This week’s ‘Saturday Read’ is ‘The Art of Travel’ by Alain de Botton. It’s not your typical travel guide, although scenes are set in a variety of global locations. We join the author as he navigates the world, his neighborhood and his room. We are accompanied on the journey by artists, explorers, poets and novelists: Wordsworth in The Lake District, Vincent van Gogh in Provence and Alexander von Humboldt in South America.
This wonderful book should be read in small bites, a tapas menu to savor, in advance of any journey you may have planned. It’s a philosophical view of travel and requires us to reflect through the lens of our fellow pilgrims before we rush on to the next chapter.
The book is segmented into four sections: departure, motives, art and return. In each the author is puzzling through why expectations of travel don’t quite live up to promise. We begin to examine our relationship to the distant and familiar as we eavesdrop on Mr. de Botton’s thoughts as he considers his relationship to place.
Early on, he realizes:
“A momentous but until then overlooked fact was making itself apparent: I had inadvertently brought myself with me to the island.”
Place has the potential to transform us, but our fundamental self remains our companion and colors our experience.
“What, then, is a traveling mind-set? Receptivity might be said to be its chief characteristic. Receptive, we approach new places with humility. We carry with us no rigid ideas about what is or is not interesting.
Home, by contrast, finds us more settled in our expectations. We feel assured that we have discovered everything interesting about our neighborhood, primarily by virtue of having lived there a long time. It seems inconceivable that there could be anything new to find in a place where we have been living for a decade or more. We have become habituated and therefore blind to it.”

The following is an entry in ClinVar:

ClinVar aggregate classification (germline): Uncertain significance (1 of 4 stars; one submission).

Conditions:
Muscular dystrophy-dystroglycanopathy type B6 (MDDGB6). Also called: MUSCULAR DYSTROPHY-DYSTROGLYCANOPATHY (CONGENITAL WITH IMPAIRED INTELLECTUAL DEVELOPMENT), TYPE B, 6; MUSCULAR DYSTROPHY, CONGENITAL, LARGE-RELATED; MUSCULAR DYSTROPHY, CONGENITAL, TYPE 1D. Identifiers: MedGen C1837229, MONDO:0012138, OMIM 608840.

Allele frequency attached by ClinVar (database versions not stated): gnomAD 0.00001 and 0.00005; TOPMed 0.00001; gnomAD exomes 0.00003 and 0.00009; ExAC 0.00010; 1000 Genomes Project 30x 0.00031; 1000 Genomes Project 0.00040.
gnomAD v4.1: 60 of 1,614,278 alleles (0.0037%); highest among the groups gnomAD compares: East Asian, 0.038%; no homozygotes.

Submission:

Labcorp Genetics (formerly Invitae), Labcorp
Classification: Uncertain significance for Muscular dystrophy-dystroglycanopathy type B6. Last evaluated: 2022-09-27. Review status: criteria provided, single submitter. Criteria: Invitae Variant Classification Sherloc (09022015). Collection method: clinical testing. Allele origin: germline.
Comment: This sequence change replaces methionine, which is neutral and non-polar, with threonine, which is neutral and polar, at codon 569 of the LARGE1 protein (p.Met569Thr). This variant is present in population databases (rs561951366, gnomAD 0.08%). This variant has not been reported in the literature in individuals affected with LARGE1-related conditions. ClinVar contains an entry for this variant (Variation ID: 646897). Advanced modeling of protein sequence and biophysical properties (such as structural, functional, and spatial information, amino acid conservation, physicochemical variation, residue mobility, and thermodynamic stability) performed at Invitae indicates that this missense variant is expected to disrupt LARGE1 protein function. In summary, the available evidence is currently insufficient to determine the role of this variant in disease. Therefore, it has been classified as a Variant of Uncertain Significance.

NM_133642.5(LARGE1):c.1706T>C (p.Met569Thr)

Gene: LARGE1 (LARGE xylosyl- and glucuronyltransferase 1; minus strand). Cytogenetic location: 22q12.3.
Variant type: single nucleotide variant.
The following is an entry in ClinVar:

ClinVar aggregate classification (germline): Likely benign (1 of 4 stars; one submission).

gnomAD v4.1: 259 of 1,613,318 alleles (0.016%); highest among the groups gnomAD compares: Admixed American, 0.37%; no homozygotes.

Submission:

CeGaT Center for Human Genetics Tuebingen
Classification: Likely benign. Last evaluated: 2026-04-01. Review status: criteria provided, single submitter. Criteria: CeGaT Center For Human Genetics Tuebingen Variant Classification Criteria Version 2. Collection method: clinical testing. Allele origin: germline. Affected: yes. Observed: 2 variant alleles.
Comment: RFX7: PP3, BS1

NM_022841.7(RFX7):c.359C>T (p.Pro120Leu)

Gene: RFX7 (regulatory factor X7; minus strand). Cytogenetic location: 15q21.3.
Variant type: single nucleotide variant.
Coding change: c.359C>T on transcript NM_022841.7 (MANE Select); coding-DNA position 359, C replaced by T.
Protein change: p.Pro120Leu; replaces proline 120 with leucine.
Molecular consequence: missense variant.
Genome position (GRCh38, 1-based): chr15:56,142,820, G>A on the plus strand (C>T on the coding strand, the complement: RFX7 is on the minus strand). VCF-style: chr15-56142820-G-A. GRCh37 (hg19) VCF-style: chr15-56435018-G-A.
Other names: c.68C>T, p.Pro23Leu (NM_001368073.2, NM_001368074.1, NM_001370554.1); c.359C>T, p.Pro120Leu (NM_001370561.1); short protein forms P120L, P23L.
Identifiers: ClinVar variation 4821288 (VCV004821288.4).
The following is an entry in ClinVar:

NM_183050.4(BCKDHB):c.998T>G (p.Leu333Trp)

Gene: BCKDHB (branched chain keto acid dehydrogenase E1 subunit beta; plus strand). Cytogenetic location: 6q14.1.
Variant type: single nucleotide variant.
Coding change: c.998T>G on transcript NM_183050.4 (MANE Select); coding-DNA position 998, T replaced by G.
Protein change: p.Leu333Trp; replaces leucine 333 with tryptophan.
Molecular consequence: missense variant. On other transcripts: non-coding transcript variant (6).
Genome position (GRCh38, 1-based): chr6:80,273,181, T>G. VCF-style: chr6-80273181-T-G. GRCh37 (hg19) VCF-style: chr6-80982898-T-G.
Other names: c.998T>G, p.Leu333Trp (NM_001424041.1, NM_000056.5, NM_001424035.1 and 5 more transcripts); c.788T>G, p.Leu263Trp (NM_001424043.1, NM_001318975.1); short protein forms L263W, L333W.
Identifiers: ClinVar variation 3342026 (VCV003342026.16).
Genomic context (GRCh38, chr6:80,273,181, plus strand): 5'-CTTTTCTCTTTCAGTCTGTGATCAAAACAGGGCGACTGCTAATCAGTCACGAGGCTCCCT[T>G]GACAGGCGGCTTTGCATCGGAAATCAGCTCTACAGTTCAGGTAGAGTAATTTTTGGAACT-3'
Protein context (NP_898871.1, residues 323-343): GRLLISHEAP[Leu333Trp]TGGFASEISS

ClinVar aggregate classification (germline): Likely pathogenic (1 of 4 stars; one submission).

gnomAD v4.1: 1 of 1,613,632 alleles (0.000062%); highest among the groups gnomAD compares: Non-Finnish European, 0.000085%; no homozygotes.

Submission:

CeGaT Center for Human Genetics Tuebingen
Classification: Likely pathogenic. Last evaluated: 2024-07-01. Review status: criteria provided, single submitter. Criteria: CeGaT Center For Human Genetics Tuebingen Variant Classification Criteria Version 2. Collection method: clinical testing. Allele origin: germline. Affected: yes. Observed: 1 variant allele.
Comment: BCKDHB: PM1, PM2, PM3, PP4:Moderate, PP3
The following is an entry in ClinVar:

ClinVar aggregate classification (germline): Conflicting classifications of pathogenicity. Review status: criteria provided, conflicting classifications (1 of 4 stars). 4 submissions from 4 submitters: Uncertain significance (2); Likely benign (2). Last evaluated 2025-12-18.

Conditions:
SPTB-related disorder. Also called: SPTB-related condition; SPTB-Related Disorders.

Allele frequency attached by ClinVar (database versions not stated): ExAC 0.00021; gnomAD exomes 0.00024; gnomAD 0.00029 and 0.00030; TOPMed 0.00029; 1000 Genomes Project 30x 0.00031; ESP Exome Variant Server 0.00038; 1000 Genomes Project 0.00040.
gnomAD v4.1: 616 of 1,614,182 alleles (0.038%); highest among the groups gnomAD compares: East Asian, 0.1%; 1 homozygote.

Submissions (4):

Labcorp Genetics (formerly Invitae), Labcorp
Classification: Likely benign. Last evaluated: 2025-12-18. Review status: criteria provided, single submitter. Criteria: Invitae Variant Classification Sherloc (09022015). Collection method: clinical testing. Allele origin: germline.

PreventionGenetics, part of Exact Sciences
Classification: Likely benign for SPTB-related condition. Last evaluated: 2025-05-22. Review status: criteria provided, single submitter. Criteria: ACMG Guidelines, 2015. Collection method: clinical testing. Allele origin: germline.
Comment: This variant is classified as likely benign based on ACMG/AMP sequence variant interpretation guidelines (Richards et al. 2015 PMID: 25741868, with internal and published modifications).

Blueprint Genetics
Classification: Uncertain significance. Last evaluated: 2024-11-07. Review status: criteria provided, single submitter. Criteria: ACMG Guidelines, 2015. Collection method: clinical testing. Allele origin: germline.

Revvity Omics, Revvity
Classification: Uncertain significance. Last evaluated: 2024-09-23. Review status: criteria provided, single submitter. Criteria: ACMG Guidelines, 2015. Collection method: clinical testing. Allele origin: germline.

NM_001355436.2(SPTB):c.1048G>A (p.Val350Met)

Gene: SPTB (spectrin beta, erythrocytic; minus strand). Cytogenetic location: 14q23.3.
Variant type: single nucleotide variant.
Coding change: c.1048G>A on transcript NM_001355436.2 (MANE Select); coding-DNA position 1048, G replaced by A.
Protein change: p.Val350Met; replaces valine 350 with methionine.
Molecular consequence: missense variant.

How we respond to place is limited by the resources we utilize in our process of discovery. Travel companions share critiques and travel guides list the top ten things to see. Our expectations are set through the eyes of others who have gone before.
“Our responses to the world are crucially moulded by the company we keep, for we temper our curiosity to fit in with the expectations of others.”
On a visit to Madrid, the author ventures from his hotel:
“It was a sunny day, and crowds of tourists were stopping to take photographs and listen to guides. And I wondered, with mounting anxiety, What am I supposed to do here? What am I supposed to think?”
“Where guidebooks praised a site, they pressured a visitor to match their authoritative enthusiasm, and where they were silent, pleasure or interest seemed unwarranted.”
“..if my compass of curiosity had been allowed to settle according to its own logic, rather than being swayed by the unexpectedly powerful force field of a small green object by the name of The Michelin Street Guide to Madrid…”
We travel for different reasons. ‘The Art of Travel’ encourages us to trust our ‘compass of curiosity’ and discover our own wonders of the world.